Inspired by the fear and panic engendered by the terrorist attack of September 11, 2001, the Museum of Art Rhode Island School of Design
presents Nancy Chunn: Chicken Little and the Culture of Fear, a series of paintings that represents the media sensationalism infecting our current political and cultural landscape, feeding our anxieties and distracting us from dealing with real dangers.
Nancy Chunns very recognizable and humorous imagery from the childhood fable Chicken Little was created as commentary on the events of 9/11, but continues to resonate through current events, says Interim Museum Director Ann Woolsey.
Chunns allegorical narrative features 339 cartoon-like paintings that reimagine the folk fable of Chicken Little. Chunn portrays Chicken Littles exaggerated fears, (The sky is falling!), in a graphic styleadapting found clip art images to represent a Kafkaesque world in which danger seems to lurk around every corner. Mapped out in 2004 as a 10-year project, her 11-scene cyclesix of which are on view at the RISD Museum of Arttakes on such contemporary issues as environmental disasters, road rage, healthcare, poverty, and crime, and shows how coverage by print and broadcast media exacerbate our fears. Despite the seriousness of her concerns, Chunns cultural critique is infused with a remarkable sense of humor and visual invention.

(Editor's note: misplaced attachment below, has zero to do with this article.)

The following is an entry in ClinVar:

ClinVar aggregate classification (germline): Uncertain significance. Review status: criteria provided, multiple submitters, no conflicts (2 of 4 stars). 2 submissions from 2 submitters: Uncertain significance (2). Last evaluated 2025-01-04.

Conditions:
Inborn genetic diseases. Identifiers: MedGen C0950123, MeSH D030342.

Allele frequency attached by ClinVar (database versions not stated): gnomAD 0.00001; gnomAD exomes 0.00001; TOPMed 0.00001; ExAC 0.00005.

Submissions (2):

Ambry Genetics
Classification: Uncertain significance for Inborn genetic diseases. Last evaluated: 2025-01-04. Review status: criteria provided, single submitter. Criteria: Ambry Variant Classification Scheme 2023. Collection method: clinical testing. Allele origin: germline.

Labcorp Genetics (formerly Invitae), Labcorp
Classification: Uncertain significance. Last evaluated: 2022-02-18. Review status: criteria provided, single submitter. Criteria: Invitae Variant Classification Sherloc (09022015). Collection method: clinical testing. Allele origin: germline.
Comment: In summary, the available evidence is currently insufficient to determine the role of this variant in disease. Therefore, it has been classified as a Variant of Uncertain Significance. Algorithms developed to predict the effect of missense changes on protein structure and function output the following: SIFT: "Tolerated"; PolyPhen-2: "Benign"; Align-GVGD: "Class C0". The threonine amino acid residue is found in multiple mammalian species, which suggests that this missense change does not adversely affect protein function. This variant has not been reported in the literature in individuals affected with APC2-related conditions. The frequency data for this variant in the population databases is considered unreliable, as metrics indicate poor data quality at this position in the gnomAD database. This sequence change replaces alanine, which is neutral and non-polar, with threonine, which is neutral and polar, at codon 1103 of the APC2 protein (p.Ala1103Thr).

A self-proclaimed news junkie, Chunns reworking of the Chicken Little fable makes us keenly aware of the foibles of our own time, says Judith Tannenbaum, Richard Brown Baker Curator of Contemporary Art. Infusing visual invention with great wit, she enables us to gain new insights about what makes our society tick, for better or worsefrom everyday domestic incidents to the grand political themes of the day.
Chunns previous works explore historical and current geopolitical scenes on well-researched topics, inventing a variety of new pictorial vocabularies that provide a relationship between each subject and its presentation. For her version of Chicken Little, which is based on found images from different decades, Chunn appropriates imagery generated by the culture she is critiquing. The format of dozens of small canvases mimics the frame-by-frame channeling of the 24-hour news cycles.
Each scene is comprised of numerous canvases in different sizes, grouped on top of a colorful amoeba shape painted directly on the wall. The scenes on view in the Museums Lower Farago Gallery are The Bathroom (Scene II), with its products and accidents; The Bedroom (Scene IV), with the booby traps of the contemporary home; The Road (Scene VI), with its portrayal of road rage; The ER (Scene VII) and all its chaos; The Main Hospital (VIII), where, instead of safety, Chicken Little finds new fears related to the uncertainties of healthcare and medical research; and Poortown (Scene X), a poverty-stricken mirror of middle Americas worst fears.
Nancy Chunn was born in Los Angeles in 1941 and received her BFA from the California Institute of the Arts in 1969. She moved to New York in the late 1970s. Chunn received a Guggenheim Fellowship in 2009, An Anonymous Was a Woman Award in 2005, and National Endowment for the Arts Fellowships in 1985 and 1995. She has been represented by Ronald Feldman Fine Arts since 1985.